A Swiss team has completed the world’s first overnight flight in a solar plane. Reuters has more about this jaw-dropping inspiring feat:
Solar Impulse, whose wingspan is the same as an Airbus A340, flew 26 hours and 9 minutes, powered only by solar energy stored during the day. It was also the longest and highest flight in the history of solar aviation, organizers said.
Bertrand Piccard, the Swiss president of the project, best known for completing the first round-the-world flight in a hot air balloon in 1999, said the success of the flight showed the potential of renewable energies and clean technology.
The Solar Impulse HB-SIA, which has 12,000 solar cells built into its 64.3-meter (193-foot) wings, is a prototype for an aircraft that its creators hope will carry out its first circumnavigation of the globe from 2012. Weighing just 1,600 kg (3,500 lb), as much as a medium-sized car, the plane powered by four electric motors is designed to save energy from its solar cells in high-performance batteries.
Sponsors of the project, whose budget is 100 million Swiss francs ($95 million), include Belgian chemicals company Solvay SA, Swiss watchmaker Omega, part of the Swatch group, and German banking giant Deutsche Bank. France’s Altran is the project’s engineering partner.
Businessweek puts the flight into context:
The flight was part of the project’s 100 million Swiss franc ($95 million) effort sponsored by Deutsche Bank AG, Germany’s biggest bank, to eventually pilot the first flight around the globe in an airplane using only solar energy.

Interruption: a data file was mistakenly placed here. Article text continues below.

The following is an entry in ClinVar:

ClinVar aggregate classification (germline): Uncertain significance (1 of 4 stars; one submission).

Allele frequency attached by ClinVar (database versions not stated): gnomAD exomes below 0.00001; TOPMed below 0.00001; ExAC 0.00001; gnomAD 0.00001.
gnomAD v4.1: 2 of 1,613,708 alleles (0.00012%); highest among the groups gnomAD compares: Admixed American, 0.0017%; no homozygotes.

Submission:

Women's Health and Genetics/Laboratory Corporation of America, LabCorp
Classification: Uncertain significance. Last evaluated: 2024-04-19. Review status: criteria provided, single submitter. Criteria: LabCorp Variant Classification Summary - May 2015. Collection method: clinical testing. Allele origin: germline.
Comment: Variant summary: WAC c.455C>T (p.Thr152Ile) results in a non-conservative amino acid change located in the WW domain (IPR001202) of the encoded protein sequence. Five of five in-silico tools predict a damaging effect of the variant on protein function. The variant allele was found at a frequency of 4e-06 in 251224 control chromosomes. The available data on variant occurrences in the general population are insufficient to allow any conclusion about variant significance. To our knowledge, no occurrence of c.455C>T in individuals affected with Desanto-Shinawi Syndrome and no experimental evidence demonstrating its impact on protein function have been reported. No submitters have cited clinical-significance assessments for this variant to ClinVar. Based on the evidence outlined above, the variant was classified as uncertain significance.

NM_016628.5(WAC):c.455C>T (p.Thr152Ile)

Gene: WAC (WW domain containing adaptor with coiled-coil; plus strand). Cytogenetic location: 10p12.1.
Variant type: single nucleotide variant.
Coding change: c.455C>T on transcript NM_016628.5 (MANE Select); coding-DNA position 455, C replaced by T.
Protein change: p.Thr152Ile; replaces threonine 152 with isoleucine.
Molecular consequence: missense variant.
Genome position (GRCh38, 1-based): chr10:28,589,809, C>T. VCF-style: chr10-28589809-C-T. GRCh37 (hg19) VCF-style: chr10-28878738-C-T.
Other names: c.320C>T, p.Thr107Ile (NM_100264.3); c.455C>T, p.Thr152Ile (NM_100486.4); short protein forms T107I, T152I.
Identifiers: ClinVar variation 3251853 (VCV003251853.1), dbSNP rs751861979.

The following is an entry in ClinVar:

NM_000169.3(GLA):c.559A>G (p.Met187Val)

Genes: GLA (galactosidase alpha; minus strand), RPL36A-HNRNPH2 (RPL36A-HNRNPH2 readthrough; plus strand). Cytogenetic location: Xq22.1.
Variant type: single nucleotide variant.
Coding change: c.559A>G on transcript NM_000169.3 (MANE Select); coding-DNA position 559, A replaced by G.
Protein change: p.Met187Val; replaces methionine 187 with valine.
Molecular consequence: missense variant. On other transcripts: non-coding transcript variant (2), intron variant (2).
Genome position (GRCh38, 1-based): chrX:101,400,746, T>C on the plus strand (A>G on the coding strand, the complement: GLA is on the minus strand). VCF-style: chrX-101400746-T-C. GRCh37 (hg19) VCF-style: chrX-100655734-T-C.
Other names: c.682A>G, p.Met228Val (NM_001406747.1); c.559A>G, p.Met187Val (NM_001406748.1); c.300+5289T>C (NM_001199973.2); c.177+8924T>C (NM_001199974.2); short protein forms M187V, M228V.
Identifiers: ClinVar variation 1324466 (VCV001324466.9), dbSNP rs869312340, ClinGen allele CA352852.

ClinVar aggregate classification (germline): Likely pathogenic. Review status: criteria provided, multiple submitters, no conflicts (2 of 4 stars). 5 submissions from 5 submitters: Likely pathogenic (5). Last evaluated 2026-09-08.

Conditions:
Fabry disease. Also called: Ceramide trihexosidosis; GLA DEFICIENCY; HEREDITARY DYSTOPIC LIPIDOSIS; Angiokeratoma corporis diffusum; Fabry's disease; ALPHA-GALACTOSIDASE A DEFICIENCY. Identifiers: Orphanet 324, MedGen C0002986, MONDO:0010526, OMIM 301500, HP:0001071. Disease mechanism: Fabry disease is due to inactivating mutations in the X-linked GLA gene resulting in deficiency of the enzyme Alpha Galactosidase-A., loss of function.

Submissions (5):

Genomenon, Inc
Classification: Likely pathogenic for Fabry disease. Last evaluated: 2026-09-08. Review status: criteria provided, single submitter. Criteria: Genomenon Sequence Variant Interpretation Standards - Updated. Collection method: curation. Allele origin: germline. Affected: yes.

“Before yesterday morning, we didn’t have credibility,” Piccard, known for his record-setting 1999 balloon flight around the world, said on the group’s website. “It’s time to use this success to demonstrate in the political and economic world how we can use this clean technology.”
Is the technology marketable? Not yet, according to the AP:
The team says it has now demonstrated that the single-seat plane can theoretically stay in the air indefinitely, recharging its depleted batteries using 12,000 solar cells and nothing but the rays of the sun during the day.
But while the team says this proves that emissions-free air travel is possible, it doesn’t see solar technology replacing conventional jet propulsion any time soon. Instead, the project’s overarching purpose is to test and promote new energy-efficient technologies.
Piccard said he was confident the success of the night flight would help to secure the 20 million Swiss francs ($19 million) still missing for the privately funded project with a total budget of 100 million francs ($95 million).
Solar Impulse is building new prototypes to cross the Atlantic, then circumnavigate the globe. The solar plane, which reached a maximum ground speed of 68 knots, is probably too slow to become marketable in the foreseeable future. But what the Solar Impulse accomplished is incredible. With years of improvement in speed and carrying capacity, we may actually see commercial solar flight. Amazing.